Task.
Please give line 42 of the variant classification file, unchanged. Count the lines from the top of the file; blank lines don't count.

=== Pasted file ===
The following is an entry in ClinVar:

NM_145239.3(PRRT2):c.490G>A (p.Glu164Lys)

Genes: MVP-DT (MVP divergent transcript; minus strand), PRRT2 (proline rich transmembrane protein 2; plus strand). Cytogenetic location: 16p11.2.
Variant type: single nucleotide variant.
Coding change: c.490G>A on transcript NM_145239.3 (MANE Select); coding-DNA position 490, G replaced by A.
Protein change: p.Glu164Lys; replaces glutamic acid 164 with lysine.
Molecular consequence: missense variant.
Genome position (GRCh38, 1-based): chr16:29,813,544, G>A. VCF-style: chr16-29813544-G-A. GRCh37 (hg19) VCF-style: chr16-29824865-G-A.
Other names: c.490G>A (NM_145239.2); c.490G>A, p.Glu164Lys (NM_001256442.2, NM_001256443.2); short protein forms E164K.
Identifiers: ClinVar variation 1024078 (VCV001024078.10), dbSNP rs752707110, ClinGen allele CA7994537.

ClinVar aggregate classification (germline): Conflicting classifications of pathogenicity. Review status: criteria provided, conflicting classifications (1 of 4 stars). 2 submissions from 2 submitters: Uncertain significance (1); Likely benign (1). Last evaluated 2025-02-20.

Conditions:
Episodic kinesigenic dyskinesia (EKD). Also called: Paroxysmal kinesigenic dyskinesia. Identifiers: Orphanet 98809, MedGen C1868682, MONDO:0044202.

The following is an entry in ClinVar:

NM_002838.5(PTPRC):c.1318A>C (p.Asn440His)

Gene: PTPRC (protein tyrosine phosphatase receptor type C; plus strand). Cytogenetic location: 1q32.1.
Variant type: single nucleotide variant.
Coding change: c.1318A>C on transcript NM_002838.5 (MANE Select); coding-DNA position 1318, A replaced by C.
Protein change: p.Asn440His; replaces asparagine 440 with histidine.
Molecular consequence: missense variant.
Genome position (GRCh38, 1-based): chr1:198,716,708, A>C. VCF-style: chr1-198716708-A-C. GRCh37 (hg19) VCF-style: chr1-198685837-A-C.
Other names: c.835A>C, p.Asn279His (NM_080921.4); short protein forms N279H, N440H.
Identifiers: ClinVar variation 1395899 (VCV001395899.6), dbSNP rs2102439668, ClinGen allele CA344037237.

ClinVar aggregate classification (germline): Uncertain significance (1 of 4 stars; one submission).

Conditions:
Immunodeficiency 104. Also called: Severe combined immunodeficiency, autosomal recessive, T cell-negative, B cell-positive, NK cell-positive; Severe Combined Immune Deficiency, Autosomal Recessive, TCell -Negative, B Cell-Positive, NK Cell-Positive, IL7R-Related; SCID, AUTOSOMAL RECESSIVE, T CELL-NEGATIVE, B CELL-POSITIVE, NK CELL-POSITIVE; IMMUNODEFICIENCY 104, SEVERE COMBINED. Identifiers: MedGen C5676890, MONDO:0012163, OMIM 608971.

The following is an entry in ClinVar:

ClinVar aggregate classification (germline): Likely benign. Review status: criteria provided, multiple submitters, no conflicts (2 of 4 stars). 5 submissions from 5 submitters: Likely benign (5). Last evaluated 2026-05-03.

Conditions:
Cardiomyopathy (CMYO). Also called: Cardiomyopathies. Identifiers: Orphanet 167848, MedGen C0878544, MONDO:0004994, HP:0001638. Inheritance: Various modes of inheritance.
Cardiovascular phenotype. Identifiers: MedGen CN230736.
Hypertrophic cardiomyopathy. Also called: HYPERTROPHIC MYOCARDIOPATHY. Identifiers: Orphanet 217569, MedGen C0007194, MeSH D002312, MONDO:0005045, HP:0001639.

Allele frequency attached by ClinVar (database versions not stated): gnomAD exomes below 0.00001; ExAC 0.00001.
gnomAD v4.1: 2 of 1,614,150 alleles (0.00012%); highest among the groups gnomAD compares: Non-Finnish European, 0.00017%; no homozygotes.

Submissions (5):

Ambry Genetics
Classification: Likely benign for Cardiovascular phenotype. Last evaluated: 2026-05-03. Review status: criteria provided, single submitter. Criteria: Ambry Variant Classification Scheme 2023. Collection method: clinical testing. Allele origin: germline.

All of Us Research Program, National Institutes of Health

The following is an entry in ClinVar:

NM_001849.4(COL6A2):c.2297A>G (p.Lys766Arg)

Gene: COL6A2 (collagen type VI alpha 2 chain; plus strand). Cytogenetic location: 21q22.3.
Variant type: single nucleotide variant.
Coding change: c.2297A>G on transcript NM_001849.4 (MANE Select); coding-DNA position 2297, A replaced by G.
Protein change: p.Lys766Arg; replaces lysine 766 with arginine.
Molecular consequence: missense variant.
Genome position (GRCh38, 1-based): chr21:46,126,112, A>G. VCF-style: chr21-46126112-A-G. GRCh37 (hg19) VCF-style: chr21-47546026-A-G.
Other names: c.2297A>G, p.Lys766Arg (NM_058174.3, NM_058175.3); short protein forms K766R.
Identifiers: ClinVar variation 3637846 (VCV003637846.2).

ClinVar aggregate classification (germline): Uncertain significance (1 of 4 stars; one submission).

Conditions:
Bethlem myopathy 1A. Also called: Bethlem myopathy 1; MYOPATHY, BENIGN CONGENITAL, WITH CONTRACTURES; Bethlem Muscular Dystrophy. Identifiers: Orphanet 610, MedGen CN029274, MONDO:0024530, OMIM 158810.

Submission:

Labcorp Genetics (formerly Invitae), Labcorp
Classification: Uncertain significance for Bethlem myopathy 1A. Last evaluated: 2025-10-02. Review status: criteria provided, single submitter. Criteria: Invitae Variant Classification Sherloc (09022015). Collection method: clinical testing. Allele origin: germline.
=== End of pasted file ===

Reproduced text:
Variant type: single nucleotide variant.